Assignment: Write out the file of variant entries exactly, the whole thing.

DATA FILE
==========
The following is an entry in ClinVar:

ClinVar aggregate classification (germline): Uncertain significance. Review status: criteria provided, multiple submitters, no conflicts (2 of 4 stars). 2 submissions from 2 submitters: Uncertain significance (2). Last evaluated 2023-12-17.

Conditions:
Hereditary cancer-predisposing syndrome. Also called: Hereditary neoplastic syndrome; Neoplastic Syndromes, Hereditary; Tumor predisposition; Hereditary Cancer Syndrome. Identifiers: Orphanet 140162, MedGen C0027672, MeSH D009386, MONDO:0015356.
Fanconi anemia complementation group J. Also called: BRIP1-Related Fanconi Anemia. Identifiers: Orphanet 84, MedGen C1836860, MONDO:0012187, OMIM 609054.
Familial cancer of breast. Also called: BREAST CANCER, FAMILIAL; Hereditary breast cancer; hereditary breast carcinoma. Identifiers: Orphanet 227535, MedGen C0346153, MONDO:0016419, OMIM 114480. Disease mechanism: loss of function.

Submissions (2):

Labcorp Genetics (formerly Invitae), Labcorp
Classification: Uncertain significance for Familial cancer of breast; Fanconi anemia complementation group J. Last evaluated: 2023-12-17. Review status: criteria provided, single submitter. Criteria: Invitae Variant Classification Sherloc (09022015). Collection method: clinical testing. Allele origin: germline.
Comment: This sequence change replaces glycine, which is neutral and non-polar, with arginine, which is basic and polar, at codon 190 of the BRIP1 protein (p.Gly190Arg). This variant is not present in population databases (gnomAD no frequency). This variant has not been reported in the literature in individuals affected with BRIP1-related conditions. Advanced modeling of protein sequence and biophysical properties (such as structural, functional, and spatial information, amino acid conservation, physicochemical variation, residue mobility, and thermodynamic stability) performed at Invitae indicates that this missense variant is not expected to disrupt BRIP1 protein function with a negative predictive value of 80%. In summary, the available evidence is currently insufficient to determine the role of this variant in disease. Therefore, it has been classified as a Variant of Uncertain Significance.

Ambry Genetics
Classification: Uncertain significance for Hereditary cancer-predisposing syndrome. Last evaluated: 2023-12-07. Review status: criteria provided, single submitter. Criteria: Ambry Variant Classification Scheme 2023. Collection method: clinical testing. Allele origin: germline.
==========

The following is an entry in ClinVar:

ClinVar aggregate classification (germline): Uncertain significance. Review status: criteria provided, multiple submitters, no conflicts (2 of 4 stars). 2 submissions from 2 submitters: Uncertain significance (2). Last evaluated 2023-12-17.

Conditions:
Hereditary cancer-predisposing syndrome. Also called: Hereditary neoplastic syndrome; Neoplastic Syndromes, Hereditary; Tumor predisposition; Hereditary Cancer Syndrome. Identifiers: Orphanet 140162, MedGen C0027672, MeSH D009386, MONDO:0015356.
Fanconi anemia complementation group J. Also called: BRIP1-Related Fanconi Anemia. Identifiers: Orphanet 84, MedGen C1836860, MONDO:0012187, OMIM 609054.
Familial cancer of breast. Also called: BREAST CANCER, FAMILIAL; Hereditary breast cancer; hereditary breast carcinoma. Identifiers: Orphanet 227535, MedGen C0346153, MONDO:0016419, OMIM 114480. Disease mechanism: loss of function.

Submissions (2):

Labcorp Genetics (formerly Invitae), Labcorp
Classification: Uncertain significance for Familial cancer of breast; Fanconi anemia complementation group J. Last evaluated: 2023-12-17. Review status: criteria provided, single submitter. Criteria: Invitae Variant Classification Sherloc (09022015). Collection method: clinical testing. Allele origin: germline.
Comment: This sequence change replaces glycine, which is neutral and non-polar, with arginine, which is basic and polar, at codon 190 of the BRIP1 protein (p.Gly190Arg). This variant is not present in population databases (gnomAD no frequency). This variant has not been reported in the literature in individuals affected with BRIP1-related conditions. Advanced modeling of protein sequence and biophysical properties (such as structural, functional, and spatial information, amino acid conservation, physicochemical variation, residue mobility, and thermodynamic stability) performed at Invitae indicates that this missense variant is not expected to disrupt BRIP1 protein function with a negative predictive value of 80%. In summary, the available evidence is currently insufficient to determine the role of this variant in disease. Therefore, it has been classified as a Variant of Uncertain Significance.

Ambry Genetics
Classification: Uncertain significance for Hereditary cancer-predisposing syndrome. Last evaluated: 2023-12-07. Review status: criteria provided, single submitter. Criteria: Ambry Variant Classification Scheme 2023. Collection method: clinical testing. Allele origin: germline.